For those of us dedicated to going paperless, the ability to scan documents and have the text recognized and converted to text is an essential time saver.
There are many iOS apps that scan and manage documents, but apps with optical character recognition (OCR) are a little more difficult discern for their features and effectiveness. That’s why I tested seven different apps and shortlisted three for this review.
For this article, I scanned the same document with each app under review, and the results of the scan can be seen in the included screenshots. For best results with OCR and text conversion, the document or page in a book should be flat as possible in the capture process. Shots taken under well lit ambient lighting conditions are preferable to using a flash, but flash can help as well in certain conditions. Photographs of text may require photo enhancements and conversion to greyscale to improve the results of the resulting recognition.
In all of the apps I tested, none were able to retain the formatting of the original text perfectly, so in most cases further text editing will be required.
The free version of CamScanner provides basic tools for scanning documents and converting content to text, which is searchable within the app. More advanced features, including the ability to edit and collaborate are included with a premium subscription for $4.99 per month or $49.99 for the year.
CamScanner provides both mobile and website support for syncing, backing up, and sharing scans. The app also includes a variety of features for rotating and cropping photographed documents, and the tools for enhancing images or converting them to grayscale. A document in CamScanner can consist of more than one document.
In my test, CamScanner makes the best scans of evenly lit documents with no shadows covering the page. The flash may also be helpful for extra light, but it’s not useful for glossy magazine pages. CamScanner also performs best when capturing just a few paragraphs at a time. I tried a few times to scan an entire page of a book and the OCR feature failed to recognize nearly all the text. The scanning and OCR process requires three taps, in addition to cropping out areas you don’t want scanned.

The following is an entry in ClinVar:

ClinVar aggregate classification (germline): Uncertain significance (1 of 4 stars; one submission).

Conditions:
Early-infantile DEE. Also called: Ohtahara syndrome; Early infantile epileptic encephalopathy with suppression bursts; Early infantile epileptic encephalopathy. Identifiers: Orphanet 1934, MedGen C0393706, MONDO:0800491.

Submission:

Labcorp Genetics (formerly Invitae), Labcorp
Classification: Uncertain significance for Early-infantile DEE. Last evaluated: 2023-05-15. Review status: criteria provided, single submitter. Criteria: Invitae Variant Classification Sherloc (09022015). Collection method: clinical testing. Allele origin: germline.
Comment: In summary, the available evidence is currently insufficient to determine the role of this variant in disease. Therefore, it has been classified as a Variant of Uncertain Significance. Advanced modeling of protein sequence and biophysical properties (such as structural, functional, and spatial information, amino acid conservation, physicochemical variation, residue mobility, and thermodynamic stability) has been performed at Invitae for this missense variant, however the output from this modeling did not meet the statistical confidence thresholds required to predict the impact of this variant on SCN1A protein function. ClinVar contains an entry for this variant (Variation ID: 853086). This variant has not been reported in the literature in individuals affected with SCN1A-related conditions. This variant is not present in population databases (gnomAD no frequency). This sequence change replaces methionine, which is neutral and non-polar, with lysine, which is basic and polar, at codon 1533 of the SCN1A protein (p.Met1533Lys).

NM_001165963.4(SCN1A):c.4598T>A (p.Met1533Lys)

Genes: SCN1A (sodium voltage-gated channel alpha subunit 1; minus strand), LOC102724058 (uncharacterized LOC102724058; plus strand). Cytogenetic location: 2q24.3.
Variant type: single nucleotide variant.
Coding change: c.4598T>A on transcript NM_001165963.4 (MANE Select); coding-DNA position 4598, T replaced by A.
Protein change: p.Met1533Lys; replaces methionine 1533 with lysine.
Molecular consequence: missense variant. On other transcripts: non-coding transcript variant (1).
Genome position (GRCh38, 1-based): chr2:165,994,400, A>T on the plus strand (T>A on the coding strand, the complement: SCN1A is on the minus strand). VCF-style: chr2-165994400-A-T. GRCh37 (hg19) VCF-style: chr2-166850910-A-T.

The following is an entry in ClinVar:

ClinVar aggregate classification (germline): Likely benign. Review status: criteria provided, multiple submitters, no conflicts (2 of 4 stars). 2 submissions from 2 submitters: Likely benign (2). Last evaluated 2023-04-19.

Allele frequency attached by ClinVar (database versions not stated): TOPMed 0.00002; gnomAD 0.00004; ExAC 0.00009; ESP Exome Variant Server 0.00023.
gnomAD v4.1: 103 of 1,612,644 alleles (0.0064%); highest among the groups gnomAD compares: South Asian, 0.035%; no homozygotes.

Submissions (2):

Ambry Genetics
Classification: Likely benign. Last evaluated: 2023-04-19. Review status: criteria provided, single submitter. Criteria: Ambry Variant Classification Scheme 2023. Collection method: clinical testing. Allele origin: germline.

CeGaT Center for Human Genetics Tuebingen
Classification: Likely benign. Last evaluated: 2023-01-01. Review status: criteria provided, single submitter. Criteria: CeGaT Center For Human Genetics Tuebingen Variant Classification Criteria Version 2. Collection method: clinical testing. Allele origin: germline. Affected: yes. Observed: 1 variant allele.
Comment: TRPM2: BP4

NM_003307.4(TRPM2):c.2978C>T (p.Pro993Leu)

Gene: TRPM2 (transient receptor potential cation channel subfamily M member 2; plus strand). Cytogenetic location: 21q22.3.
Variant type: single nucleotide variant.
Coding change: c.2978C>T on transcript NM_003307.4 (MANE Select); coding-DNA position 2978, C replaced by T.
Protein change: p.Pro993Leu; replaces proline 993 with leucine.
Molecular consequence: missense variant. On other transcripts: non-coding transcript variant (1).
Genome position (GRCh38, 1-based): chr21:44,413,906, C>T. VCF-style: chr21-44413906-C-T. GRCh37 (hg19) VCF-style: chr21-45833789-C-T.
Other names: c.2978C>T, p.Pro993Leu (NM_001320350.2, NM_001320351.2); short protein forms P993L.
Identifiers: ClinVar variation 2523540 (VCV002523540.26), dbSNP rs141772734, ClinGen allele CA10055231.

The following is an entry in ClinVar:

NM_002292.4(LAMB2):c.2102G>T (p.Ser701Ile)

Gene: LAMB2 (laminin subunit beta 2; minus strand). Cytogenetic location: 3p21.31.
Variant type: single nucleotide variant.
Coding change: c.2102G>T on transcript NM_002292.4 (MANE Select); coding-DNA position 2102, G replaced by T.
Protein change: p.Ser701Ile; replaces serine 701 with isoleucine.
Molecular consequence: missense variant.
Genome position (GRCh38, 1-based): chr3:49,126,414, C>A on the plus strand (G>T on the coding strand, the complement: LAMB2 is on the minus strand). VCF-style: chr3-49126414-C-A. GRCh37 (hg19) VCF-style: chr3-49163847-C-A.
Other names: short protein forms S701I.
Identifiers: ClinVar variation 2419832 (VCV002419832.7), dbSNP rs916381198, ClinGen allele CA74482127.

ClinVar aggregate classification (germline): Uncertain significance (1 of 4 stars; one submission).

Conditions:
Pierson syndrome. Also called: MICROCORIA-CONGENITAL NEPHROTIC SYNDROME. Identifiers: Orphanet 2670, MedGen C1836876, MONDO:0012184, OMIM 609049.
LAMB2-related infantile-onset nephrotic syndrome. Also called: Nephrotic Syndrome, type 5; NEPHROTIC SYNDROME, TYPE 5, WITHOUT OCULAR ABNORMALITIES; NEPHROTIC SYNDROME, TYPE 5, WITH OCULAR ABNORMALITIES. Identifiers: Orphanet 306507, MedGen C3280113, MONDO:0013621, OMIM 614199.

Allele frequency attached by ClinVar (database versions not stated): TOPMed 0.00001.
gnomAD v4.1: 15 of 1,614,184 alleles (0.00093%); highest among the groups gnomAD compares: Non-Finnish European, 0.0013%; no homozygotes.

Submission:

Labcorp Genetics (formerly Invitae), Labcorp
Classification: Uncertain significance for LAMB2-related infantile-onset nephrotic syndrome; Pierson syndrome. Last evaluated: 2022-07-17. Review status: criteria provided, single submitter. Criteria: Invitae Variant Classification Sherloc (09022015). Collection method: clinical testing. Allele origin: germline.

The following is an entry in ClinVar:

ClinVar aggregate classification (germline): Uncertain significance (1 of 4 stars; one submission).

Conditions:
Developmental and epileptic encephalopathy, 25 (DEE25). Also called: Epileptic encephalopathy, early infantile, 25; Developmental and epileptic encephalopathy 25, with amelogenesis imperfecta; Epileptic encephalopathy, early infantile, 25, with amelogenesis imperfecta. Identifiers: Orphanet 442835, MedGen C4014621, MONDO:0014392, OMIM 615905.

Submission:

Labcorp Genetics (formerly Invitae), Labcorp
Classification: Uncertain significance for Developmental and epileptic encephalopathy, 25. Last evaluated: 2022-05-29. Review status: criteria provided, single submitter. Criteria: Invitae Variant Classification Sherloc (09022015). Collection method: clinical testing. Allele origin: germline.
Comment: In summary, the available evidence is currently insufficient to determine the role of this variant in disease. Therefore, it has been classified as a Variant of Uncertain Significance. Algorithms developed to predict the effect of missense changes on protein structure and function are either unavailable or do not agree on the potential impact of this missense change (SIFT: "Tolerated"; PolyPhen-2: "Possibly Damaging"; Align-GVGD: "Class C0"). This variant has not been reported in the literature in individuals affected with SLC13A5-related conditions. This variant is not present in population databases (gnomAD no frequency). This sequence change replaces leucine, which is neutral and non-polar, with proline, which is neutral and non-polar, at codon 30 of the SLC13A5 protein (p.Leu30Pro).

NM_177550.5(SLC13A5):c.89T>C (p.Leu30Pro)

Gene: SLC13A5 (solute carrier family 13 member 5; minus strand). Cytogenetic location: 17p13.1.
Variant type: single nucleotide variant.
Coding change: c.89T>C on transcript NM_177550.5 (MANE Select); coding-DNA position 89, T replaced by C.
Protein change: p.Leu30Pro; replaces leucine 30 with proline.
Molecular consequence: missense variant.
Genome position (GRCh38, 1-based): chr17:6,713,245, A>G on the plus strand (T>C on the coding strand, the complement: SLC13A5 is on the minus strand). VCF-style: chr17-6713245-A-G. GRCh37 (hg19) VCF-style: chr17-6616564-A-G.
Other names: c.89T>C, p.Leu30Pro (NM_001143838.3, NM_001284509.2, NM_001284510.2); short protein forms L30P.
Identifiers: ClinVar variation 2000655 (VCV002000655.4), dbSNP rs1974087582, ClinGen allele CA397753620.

For making several scans at a time, CamScanner’s smart cropping and enhancing saves the time it takes to manually set up and enhance the scan. CamScanner also allows users to fax and print documents via AirPrint, export to PDF, and open selected content in other iOS apps.
The Mac version of PDFpen has been around for quite some time, so I was eager to see what the iPhone version could do.
Scanning the same document that I used for testing CamScanner, the OCR version of PDFpen Pro failed miserably, even though I tried several times to adjust exposure and contrast of the shot. While it highlighted the text, the results were gibberish. I had to copy and paste the results to a new file just see the results more clearly.
It did work a lot better, however, when I took a shot of text on a white background. In fact it retained the formatting better than the other apps I tested.
However, when I exported the text from PDFPen to Mail, much of the formatting was lost, and it didn’t do as good a job as Pixter Scanner.
PDFPen has received mixed ratings in the iTunes store, and after several attempts to use the app, it just didn’t perform as well the other two apps.
Pixter Scanner OCR provides a straight forward two-tap process for scanning a document and extracting text from it. It can recognize plain text in more than 32 languages, and it allows for editing text scans.
As with other OCR scanners, Pixter Scanner includes a cropping tool to focus the portion of the image you want Pixter to recognize and scan. Unlike other OCR scanners, however, Pixter doesn’t feature a tool for rotating a scan. Pixter also fails at scanning entire pages of text. I found it works better when document captures are taken with the phone in landscape position (since there is not rotation tool) of just a few paragraphs at a time. Pixter requires five taps, including cropping, to complete the OCR scan process.
All transcribed text can be found in the “History” folder, where conversions can be re-opened, scanned, edited, and shared to other apps including Mail, PDF, Dropbox, Evernote and social networks. Tapping on the “eye” icon a text scan reveals the original image.
The lower-right icon of Pixter enables you to translate a selected text scan into more than 60 languages.
I researched several other scanner apps that purported to do OCR transfer, but they were either overly difficult to use or the results of the scan were very poor. A few apps resembled the same user interface and features of Pixter, with nothing that resembled the results seen here.
For its cost and quality of scan, I recommend trying Pixter. If you need more features, such as backing up and collaborating on documents, CamScan is another good choice, though its premium in-app purchases are costly.
Let us know what you think of these OCR scanners, which solution you are using that works effectively.